Laughter through tears
One of our all-time favorite incidents is losing our breath and our dignity with our dear friend Eileen. Having indulged in some…umm…herbal enhancement earlier in the day, the three of us piled into Eileen’s tiny car and headed to Parkette Drive-In for po’ boys. Eileen’s a natural comedian, so when she spilled her Coke in her lap, her subsequent gymnastics and commentary sent us all over the edge. We were literally howling with laughter, tears streaming down our faces as we struggled to catch our breath. This so amused the folks in a neighboring van that they brought us Kleenex and smiled knowingly, stating simply “Been there.” Of course that set us off again. If laughter truly is the best medicine, we released enough endorphins that day to ensure immortality.
The tears we wept were of an entirely different nature as we witnessed the birth of Vicki’s granddaughter, overwhelmed by the sheer miracle of new life and the incredible courage of her daughter. There were tears shed for sorrowful reasons too, but somehow they seemed easier to bear when shared with Vicki.
Some of the best times we’ve had have been on our road trips. Several of them have been day trips and a few were overnight, but they have all, without exception, been adventures. We refer to these expeditions as “going The Way of the Turtle” because invariably, at some point in the journey, there is a turtle involved. Sometimes this entails risking life and limb to rescue a confused box turtle from the middle of the road, irritating other motorists and most likely confusing the poor turtle even further. At other times the turtles just seem to find us somehow. Impromptu excursions to obscure little festivals in tiny, out-of-the-way towns, taking off for a weekend to the lake, even mundane shopping trips are all likely to include the slow moving reptiles in one form or another.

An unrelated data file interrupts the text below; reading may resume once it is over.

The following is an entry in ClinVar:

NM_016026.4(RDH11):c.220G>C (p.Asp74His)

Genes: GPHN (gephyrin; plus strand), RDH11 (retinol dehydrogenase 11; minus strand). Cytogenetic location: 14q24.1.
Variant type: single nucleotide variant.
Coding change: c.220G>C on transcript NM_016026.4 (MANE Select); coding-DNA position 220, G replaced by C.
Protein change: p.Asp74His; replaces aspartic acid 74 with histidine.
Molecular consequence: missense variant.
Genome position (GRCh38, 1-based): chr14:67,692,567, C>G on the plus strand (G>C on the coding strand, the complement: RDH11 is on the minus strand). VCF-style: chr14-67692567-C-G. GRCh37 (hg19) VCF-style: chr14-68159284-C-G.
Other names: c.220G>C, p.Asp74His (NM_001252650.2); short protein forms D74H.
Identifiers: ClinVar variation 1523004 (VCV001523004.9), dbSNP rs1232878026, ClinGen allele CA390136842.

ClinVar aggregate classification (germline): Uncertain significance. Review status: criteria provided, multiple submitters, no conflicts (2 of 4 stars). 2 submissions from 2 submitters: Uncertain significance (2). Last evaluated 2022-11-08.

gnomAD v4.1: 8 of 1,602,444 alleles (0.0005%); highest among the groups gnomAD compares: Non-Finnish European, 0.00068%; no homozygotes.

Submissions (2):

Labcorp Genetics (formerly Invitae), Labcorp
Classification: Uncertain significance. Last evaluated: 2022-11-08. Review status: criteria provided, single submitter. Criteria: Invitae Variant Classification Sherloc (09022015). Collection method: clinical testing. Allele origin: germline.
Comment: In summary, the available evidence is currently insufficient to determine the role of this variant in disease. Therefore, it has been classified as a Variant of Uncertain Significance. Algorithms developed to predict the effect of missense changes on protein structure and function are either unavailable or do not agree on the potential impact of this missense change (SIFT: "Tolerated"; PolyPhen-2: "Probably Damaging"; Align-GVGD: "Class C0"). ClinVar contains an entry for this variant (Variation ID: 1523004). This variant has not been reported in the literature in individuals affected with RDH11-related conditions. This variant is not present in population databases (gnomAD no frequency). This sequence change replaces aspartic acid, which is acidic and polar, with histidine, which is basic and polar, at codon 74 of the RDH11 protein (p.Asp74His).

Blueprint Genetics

So we’ve been through a lot together, Vicki and I. There are a multitude of other memories I could share, but I’m not sure the statute of limitations has expired on some of them, and some are just too personal. You get the idea, though.
We don’t get to see each other as much these days – she’s still in Lexington and I’m down here on my hill. But even though we’re distanced geographically, our hearts still live right next door to each other and always will. We are Lucy and Ethel, Mary and Rhoda, Thelma and Louise. Okay, so we’re not likely to drive off a cliff, but don’t tailgate us – we are women who journey The Way of the Turtle and we will not hesitate to slam on the brakes if there’s a terrapin in jeopardy.
We are sisters, therapists, confidants and partners in crime. We are friends who know too much.
When Vicki read this, she reminded me of another bout of helpless laughter. When we coined the phrase “The Way of the Turtle” we discussed getting matching tattoos. Failing to find a design we liked, just getting the initials of the phrase was an option….until we realized it would read TWOTT. Say it out loud, and you’re in on the joke, too 😉